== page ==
FBI launches operation to remove malware from computers in US
A court in Texas has authorized the FBI to fix malware in hundreds of hacked servers in the U.S. running certain versions of Microsoft Exchange Server software.
The Department of Justice (DOJ) announced the operation Tuesday, saying the FBI would “copy and remove” so-called web shells, or “pieces of code or scripts that enable remote administration,” as part of the effort.
The DOJ’s move came after it was revealed in March that a hacking group supported by the Chinese government had exploited security flaws in the Microsoft email application. Other hacking groups sought to infiltrate the program after the vulnerability and fix were made public.
U.S Magistrate Judge Peter Bray, a federal judge in the Southern District of Texas, authorized a warrant for the FBI to target the web shells, according to court documents dated April 9 and released by the Justice Department on Tuesday.
The DOJ said the FBI was stepping in after some — but not all — infected system owners were able to remove the web shells.
“Today’s court-authorized removal of the malicious web shells demonstrates the Department’s commitment to disrupt hacking activity using all of our legal tools, not just prosecutions,” Assistant Attorney General John Demers for the Justice Department’s National Security Division said in a statement. “Combined with the private sector’s and other government agencies’ efforts to date, including the release of detection tools and patches, we are together showing the strength that public-private partnership brings to our country’s cybersecurity. There’s no doubt that more work remains to be done, but let there also be no doubt that the Department is committed to playing its integral and necessary role in such efforts.”
The DOJ said the FBI would attempt to “provide notice of the court-authorized operation to all owners or operators of the computers from which it removed the hacking group’s web shells.” The FBI planned to email individual entities or internet service providers to provide notice of the actions, officials said.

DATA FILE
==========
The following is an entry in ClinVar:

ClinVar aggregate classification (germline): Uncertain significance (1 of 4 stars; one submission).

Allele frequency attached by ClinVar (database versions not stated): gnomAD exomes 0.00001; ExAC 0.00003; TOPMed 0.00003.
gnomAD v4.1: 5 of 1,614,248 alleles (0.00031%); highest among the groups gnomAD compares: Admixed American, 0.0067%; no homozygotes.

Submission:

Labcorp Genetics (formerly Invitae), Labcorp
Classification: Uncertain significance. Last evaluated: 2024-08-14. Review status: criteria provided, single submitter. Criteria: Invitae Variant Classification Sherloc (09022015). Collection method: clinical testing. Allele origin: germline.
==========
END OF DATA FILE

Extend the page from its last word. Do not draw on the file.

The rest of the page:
The move is the latest effort by the government to close a loophole that the Chinese hacking group Hafnium had exploited, which was revealed in March.
Microsoft said Hafnium waged “limited and targeted attacks” by working through leased virtual private servers. The software was accessed through stolen passwords or other vulnerabilities, and malware was installed in an attempt to gain data.
That hack came months after the breach of SolarWinds Corp. That intrusion, suspected to be authorized by the Kremlin, gave hackers access to data from several government agencies using computers that incorporated the company’s software.
The DOJ clarified that while the FBI had taken down the web shells, “it did not patch any Microsoft Exchange Server zero-day vulnerabilities or search for or remove any additional malware or hacking tools that hacking groups may have placed on victim networks by exploiting the web shells.”
Separately, federal agencies on Tuesday urged outside organizations using the Microsoft email application to immediately patch their systems in order to prevent hackers from exploiting the newly discovered vulnerabilities.
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